Finding your voice—and your rhymes—during tough times.
Flying on your skateboard like nobody’s watching.

And more! From seventeen acclaimed Black male and non-binary authors comes a vibrant collection of stories, comics, and poems about the power of joy and the wonders of Black boyhood.

Paola Santiago and the Forest of Nightmares by Tehlor Mejia Rick Riordan Presents, August 3

“Paola is a brilliant, furious girl who often trusts her brain but trips over her heart.”–Sarah Gailey, Hugo and Locus award-winning author of River of Teeth

Six months after Paola Santiago confronted the legendary La Llorona, life is nothing like she’d expected it to be. She is barely speaking to her best friends, Dante and Emma, and what’s worse, her mom has a totally annoying boyfriend. Even with her chupacabra puppy, Bruto, around, Pao can’t escape the feeling that she’s all alone in the world.

Pao has no one to tell that she’s having nightmares again, this time set in a terrifying forest. Even more troubling? At their center is her estranged father, an enigma of a man she barely remembers. And when Dante’s abuela falls mysteriously ill, it seems that the dad Pao never knew just might be the key to healing the eccentric old woman.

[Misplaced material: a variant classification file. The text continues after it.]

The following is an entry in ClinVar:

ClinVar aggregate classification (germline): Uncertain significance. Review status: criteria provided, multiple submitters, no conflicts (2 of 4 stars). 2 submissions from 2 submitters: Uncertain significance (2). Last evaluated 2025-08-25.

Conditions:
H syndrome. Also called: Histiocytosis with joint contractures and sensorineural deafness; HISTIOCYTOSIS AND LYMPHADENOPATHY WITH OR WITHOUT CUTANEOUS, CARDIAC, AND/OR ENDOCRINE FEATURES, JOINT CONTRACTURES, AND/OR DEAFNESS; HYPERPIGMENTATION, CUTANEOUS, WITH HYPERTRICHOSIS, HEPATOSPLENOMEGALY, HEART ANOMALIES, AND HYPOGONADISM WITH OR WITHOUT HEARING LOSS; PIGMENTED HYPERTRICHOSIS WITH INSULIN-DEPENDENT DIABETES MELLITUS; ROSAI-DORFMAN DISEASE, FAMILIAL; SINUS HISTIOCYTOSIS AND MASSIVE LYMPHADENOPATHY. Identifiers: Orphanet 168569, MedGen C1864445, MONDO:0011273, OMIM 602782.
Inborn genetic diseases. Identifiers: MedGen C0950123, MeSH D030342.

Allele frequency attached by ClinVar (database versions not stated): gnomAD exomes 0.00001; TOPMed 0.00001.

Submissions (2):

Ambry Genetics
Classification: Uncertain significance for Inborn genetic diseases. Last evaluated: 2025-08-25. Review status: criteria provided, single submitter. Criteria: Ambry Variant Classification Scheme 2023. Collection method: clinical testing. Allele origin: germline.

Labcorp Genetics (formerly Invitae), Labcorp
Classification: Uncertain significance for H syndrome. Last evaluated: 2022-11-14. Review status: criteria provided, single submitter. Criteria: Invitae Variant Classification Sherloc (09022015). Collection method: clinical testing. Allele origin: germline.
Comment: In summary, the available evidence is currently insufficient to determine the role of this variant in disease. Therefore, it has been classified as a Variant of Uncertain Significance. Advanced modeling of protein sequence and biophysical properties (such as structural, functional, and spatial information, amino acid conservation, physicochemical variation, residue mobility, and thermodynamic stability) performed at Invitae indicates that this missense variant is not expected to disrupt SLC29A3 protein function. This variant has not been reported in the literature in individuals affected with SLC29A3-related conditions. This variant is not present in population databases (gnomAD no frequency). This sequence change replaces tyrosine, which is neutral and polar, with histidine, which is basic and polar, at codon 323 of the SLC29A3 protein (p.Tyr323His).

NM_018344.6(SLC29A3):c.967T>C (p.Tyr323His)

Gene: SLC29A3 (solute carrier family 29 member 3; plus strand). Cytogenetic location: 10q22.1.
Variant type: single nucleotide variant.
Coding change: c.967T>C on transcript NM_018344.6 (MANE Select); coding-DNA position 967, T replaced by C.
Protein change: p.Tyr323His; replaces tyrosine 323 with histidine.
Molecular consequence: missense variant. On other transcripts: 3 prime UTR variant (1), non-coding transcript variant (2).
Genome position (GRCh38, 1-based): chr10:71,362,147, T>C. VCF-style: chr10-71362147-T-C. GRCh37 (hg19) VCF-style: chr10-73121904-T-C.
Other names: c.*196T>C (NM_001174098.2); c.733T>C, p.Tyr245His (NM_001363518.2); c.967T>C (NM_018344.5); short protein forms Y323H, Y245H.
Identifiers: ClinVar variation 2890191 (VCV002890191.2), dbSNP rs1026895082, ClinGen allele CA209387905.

Pao’s search for her father will send her far from home, where she will encounter new monsters and ghosts, a devastating betrayal, and finally, the forest of her nightmares. Will the truths her father has been hiding save the people Pao loves, or destroy them?

Once again Tehlor Kay Mejia draws on her Mexican heritage to tell a wild and wondrous story that combines creatures from folklore with modern-day challenges.

Zeus the Mighty: The Trials of Hairy-Clees by Crispin Boyer Under the Stars, August 3

Zeus the hamster and his “god squad” are back to battle for the title of champion in the third title in this series that takes readers on a rollicking romp through Greek mythology.

Our story begins with a challenge: The Trials of Hairy-Clees are only for the bravest and most awesome gods of all. Who among them will become the ultimate champion?